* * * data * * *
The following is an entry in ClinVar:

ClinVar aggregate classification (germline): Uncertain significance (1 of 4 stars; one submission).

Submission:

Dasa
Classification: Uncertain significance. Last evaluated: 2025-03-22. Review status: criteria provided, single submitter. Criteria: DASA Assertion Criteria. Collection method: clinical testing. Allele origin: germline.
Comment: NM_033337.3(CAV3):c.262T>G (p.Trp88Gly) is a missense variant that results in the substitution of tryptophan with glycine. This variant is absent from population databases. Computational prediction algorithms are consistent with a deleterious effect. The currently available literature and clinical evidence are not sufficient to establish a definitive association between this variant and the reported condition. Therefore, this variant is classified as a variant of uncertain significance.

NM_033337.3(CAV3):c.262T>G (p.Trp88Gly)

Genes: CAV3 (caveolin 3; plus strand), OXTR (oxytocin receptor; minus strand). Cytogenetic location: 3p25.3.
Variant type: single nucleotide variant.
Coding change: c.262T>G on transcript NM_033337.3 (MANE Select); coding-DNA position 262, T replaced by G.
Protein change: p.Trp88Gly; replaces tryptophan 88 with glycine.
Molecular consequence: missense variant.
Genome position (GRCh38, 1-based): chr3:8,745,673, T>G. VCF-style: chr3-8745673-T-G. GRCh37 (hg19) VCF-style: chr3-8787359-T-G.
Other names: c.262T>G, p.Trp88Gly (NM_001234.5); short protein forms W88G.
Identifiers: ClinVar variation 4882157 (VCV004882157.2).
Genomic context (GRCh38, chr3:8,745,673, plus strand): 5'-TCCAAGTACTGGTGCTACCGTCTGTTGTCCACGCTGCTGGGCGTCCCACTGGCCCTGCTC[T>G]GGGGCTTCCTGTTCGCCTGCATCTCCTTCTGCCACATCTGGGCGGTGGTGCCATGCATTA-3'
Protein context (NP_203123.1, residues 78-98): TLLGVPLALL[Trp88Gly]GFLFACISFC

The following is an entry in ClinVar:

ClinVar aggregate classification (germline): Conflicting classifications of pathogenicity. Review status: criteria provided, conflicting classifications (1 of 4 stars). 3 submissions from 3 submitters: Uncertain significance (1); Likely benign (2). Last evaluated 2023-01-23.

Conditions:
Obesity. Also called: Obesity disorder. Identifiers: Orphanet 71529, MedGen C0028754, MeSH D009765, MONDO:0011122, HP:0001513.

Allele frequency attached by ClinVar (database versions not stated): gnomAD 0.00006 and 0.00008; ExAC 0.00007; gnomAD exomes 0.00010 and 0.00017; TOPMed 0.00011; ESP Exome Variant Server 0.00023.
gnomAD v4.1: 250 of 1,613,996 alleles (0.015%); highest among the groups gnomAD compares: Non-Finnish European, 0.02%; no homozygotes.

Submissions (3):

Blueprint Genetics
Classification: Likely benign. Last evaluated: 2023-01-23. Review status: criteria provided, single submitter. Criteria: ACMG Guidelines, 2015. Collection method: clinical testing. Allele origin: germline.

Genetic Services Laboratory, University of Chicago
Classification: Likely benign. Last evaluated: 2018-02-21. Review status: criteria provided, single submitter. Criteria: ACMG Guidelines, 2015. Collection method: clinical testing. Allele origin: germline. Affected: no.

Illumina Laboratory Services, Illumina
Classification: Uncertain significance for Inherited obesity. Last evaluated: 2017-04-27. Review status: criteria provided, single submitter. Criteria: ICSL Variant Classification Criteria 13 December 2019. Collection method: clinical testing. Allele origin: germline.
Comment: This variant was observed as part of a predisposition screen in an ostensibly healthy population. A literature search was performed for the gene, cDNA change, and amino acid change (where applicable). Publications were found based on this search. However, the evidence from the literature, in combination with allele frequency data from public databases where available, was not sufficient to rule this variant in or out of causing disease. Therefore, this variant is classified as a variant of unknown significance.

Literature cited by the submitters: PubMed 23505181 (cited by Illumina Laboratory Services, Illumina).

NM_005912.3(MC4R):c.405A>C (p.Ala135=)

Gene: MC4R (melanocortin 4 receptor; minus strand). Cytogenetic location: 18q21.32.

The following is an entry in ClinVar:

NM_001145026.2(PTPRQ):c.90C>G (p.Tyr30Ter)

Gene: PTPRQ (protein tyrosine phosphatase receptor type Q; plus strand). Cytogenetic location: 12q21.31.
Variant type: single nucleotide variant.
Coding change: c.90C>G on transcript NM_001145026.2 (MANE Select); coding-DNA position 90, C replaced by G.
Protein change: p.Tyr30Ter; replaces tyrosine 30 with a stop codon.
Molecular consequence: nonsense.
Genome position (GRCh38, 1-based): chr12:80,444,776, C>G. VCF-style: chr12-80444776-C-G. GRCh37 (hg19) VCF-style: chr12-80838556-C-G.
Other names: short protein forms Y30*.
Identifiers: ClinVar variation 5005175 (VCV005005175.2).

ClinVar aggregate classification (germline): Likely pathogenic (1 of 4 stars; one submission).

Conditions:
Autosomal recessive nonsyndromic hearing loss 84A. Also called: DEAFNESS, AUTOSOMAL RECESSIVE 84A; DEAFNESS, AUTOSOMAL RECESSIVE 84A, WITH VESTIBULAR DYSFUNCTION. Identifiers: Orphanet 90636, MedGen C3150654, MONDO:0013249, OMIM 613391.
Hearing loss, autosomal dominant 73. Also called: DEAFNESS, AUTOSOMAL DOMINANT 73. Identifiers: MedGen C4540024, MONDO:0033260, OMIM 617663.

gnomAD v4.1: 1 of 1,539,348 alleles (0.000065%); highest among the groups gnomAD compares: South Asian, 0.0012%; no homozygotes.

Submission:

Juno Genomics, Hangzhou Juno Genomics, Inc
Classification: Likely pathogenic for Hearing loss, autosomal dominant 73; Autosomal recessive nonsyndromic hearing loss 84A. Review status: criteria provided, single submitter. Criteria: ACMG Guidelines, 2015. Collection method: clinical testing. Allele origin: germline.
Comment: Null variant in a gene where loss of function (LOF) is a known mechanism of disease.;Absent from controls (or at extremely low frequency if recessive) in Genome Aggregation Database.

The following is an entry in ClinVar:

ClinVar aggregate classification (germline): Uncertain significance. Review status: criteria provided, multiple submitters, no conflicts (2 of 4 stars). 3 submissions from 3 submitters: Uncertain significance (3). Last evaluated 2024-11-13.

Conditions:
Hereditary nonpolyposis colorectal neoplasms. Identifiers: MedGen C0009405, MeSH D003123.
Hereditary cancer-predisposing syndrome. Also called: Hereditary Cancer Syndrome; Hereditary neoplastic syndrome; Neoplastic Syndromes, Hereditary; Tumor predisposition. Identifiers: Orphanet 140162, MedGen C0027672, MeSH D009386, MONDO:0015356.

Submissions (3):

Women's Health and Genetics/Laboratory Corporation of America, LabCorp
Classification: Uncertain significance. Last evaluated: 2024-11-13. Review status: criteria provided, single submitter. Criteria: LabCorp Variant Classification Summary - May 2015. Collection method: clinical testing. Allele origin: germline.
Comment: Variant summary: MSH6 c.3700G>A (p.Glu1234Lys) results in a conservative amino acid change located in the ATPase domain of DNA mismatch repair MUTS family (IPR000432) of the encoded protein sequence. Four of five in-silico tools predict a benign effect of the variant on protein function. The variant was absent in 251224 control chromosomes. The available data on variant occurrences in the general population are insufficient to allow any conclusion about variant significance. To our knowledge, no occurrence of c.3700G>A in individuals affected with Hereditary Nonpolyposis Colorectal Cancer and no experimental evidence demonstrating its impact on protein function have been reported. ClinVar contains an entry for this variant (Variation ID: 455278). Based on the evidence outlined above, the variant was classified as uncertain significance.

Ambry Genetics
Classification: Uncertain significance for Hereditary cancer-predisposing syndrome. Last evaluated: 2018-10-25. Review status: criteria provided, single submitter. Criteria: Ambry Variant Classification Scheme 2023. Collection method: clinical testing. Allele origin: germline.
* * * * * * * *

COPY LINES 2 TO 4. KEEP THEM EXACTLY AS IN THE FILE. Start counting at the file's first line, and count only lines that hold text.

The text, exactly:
ClinVar aggregate classification (germline): Uncertain significance (1 of 4 stars; one submission).

Submission:

Dasa